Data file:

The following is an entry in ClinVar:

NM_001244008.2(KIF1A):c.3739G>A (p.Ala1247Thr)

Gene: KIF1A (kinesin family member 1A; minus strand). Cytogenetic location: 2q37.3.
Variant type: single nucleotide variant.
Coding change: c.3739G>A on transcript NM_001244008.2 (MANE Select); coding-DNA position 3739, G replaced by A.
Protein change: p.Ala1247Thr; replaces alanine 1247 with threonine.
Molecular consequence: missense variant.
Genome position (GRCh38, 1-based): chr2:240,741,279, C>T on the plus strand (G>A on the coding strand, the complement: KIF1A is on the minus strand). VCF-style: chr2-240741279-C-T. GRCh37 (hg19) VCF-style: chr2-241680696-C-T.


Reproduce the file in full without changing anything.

The following is an entry in ClinVar:

NM_001244008.2(KIF1A):c.3739G>A (p.Ala1247Thr)

Gene: KIF1A (kinesin family member 1A; minus strand). Cytogenetic location: 2q37.3.
Variant type: single nucleotide variant.
Coding change: c.3739G>A on transcript NM_001244008.2 (MANE Select); coding-DNA position 3739, G replaced by A.
Protein change: p.Ala1247Thr; replaces alanine 1247 with threonine.
Molecular consequence: missense variant.
Genome position (GRCh38, 1-based): chr2:240,741,279, C>T on the plus strand (G>A on the coding strand, the complement: KIF1A is on the minus strand). VCF-style: chr2-240741279-C-T. GRCh37 (hg19) VCF-style: chr2-241680696-C-T.